The North Korean crisis shows that limiting IAEA authority to assure that Iran is not hiding nuclear activities will hurt efforts to end the Iranian nuclear crisis.
In anticipation of this week's meeting between Iran and the IAEA, there has been some talk about what should happen with the IAEA's file on "possible military dimensions" of Iran's nuclear program if the United States decides to strike a deal with Iran.
Over the last decade, specialists have been quietly changing the architecture of the IAEA safeguards system, but they haven’t explained things to the outside world—including the IAEA’s member states.
If the IAEA doesn't ask Iran tough questions, it may be easier to end the Iranian nuclear crisis. But would that stop Iran from secretly developing nuclear weapons?
The public revelations of Iran's clandestine nuclear activities in August 2002 unleashed one of the most intensive and highly publicized inspections in the history of the International Atomic Energy Agency.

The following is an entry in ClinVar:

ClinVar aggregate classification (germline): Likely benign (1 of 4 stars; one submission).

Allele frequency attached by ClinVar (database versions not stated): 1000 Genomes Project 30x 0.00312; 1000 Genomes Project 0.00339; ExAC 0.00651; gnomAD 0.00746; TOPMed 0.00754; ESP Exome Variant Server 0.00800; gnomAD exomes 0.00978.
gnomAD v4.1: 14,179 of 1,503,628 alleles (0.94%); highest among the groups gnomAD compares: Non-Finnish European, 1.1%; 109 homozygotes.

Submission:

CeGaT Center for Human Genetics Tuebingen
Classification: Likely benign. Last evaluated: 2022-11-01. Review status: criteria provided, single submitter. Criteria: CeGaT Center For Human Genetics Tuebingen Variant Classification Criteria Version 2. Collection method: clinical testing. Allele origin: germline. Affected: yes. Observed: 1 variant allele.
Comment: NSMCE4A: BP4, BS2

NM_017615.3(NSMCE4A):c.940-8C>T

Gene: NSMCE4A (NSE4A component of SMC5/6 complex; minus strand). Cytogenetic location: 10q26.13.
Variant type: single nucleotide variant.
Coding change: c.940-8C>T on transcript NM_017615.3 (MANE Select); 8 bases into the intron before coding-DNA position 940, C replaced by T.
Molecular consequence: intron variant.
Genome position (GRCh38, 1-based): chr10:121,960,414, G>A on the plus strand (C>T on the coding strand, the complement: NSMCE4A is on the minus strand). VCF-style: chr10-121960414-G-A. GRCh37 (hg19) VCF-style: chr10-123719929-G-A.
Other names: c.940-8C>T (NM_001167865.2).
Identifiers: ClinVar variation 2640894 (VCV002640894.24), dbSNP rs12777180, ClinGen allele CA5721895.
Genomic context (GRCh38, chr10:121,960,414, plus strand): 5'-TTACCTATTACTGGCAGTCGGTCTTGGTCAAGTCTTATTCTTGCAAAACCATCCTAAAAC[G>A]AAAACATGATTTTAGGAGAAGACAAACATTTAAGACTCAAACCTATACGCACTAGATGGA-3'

Syria is widely believed to possess weapons of mass destruction, in particular a large chemical weapons arsenal.
It is unlikely that Russia's problem with nuclear safeguards will vanish overnight by mid-2013.
Supporters of the evolution of nuclear safeguards should resolve Russia’s concerns over the IAEA’s safeguards system so it can be adapted to new challenges.
Good news from the Middle East is rare these days. But Iraq's ratification of its Additional Protocol safeguards agreement with the International Atomic Energy Agency is certainly something to celebrate.
The absence of favorable conditions for establishing a weapons of mass destruction free zone in the Middle East presents significant challenges.